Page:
Waiting for Snow in Havana: Confessions of a Cuban Boy (Google eBook)

Front Cover
Simon and Schuster, Feb 5, 2003 - Biography & Autobiography - 400 pages
575 Reviews
“Have mercy on me, Lord, I am Cuban.” In 1962, Carlos Eire was one of 14,000 children airlifted out of Havana—exiled from his family, his country, and his own childhood by Fidel Castro’s revolution. This stunning memoir is a vibrant and evocative look at Latin America from a child’s unforgettable experience.

Waiting for Snow in Havana is both an exorcism and an ode to a paradise lost. For the Cuba of Carlos’s youth—with its lizards and turquoise seas and sun-drenched siestas—becomes an island of condemnation once a cigar-smoking guerrilla named Fidel Castro ousts President Batista on January 1, 1959. Suddenly the music in the streets sounds like gunfire. Christmas is made illegal, political dissent leads to imprisonment, and too many of Carlos’s friends are leaving Cuba for a place as far away and unthinkable as the United States. Carlos will end up there, too, and fulfill his mother’s dreams by becoming a modern American man—even if his soul remains in the country he left behind.

Narrated with the urgency of a confession, Waiting for Snow in Havana is a eulogy for a native land and a loving testament to the collective spirit of Cubans everywhere.
  

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User ratings

5 stars
173
4 stars
203
3 stars
107
2 stars
58
1 star
34

Very interesting style of writing. - Goodreads
The prose got old and overly bitter. - Goodreads
The most interesting style of writing I have ever read. - Goodreads
A beautiful writer - yes. - Goodreads
Didn't like the writing style. - Goodreads
Eire's prose is lyrical, haunting, and achingly honest. - Goodreads

Review: Waiting for Snow in Havana: Confessions of a Cuban Boy

User Review  - Elsie Militar - Goodreads

Struggled through 100 or so pages. The writing was trying way too hard and the story couldn't save it. I was too bored to go any further. Read full review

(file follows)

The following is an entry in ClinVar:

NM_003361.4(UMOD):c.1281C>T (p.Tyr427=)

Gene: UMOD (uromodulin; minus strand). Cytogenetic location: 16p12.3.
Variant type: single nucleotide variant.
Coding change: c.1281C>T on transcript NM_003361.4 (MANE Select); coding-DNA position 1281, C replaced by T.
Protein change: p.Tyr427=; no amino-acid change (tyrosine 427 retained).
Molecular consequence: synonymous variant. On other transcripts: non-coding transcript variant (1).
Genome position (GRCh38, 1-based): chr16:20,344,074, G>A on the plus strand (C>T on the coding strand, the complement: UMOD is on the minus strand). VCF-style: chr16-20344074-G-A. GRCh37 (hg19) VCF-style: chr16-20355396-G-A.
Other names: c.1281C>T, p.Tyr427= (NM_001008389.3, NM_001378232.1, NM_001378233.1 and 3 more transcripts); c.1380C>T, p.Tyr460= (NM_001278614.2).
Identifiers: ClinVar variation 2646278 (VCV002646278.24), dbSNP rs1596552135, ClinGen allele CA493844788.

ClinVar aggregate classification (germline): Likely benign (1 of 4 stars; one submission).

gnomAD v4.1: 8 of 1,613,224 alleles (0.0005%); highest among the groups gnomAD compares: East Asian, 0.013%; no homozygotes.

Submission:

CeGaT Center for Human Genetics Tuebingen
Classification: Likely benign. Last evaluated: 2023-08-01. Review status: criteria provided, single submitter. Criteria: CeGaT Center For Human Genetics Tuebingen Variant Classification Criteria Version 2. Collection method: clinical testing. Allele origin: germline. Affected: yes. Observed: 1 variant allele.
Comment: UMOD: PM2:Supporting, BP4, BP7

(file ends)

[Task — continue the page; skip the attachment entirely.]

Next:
Review: Waiting for Snow in Havana: Confessions of a Cuban Boy

User Review  - Deborah B - Goodreads

This heartfelt memoir reflects back on the authors youthful years in Cuba during the few years leading up to the takeover by Castro. He remembers a boyhood of his privileged family and the many antics ... Read full review

Selected pages

Contents

1 UNO
1
2 DOS
6
3 TRES
12
4 CUATRO
24
5 CINCO
35
6 SEIS
43
7 SIETE
49
8 OCHO
58
23 VEINTITRES
216
24 VEINTICUATRO
224
25 VEINTICINCO
240
26 VEINTISEIS
249
27 VEINTISIETE
260
28 VEINTIOCHO
268
29 VEINTINUEVE
285
30 TREINTA
298

9 NUEVE
69
10 DIEZ
82
11 ONCE
89
12 DOCE
99
13 TRECE
109
14 CATORCE
119
15 QUINCE
132
16 DIECISEIS
148
17 DIECISIETE
152
18 DIECIOCHO
162
19 DIECINUEVE
168
20 VEINTE
182
21 VEINTIUNO
193
22 VEINTIDOS
206
31 TREINTA Y UNO
311
32 TREINTA Y DOS
316
33 TREINTA Y TRES
323
34 TREINTA Y CUATRO
328
35 TREINTA Y CINCO
335
36 TREINTA Y SEIS
338
37 TREINTA Y SIETE
351
38 TREINTA Y OCHO
359
39 TREINTA Y NUEVE
367
40 CUARENTA
374
Acknowledgments
385
About the Author
388
Copyright

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About the author (2003)

Carlos Eire was born in Havana in 1950 and left his homeland in 1962, one of fourteen thousand unaccompanied children airlifted out of Cuba by Operation Pedro Pan. After living in a series of foster homes, he was reunited with his mother in Chicago in 1965. Eire earned his PhD at Yale University in 1979 and is now the T. Lawrason Riggs Professor of History and Religious Studies at Yale. He lives in Guilford, Connecticut, with his wife, Jane, and their three children. 

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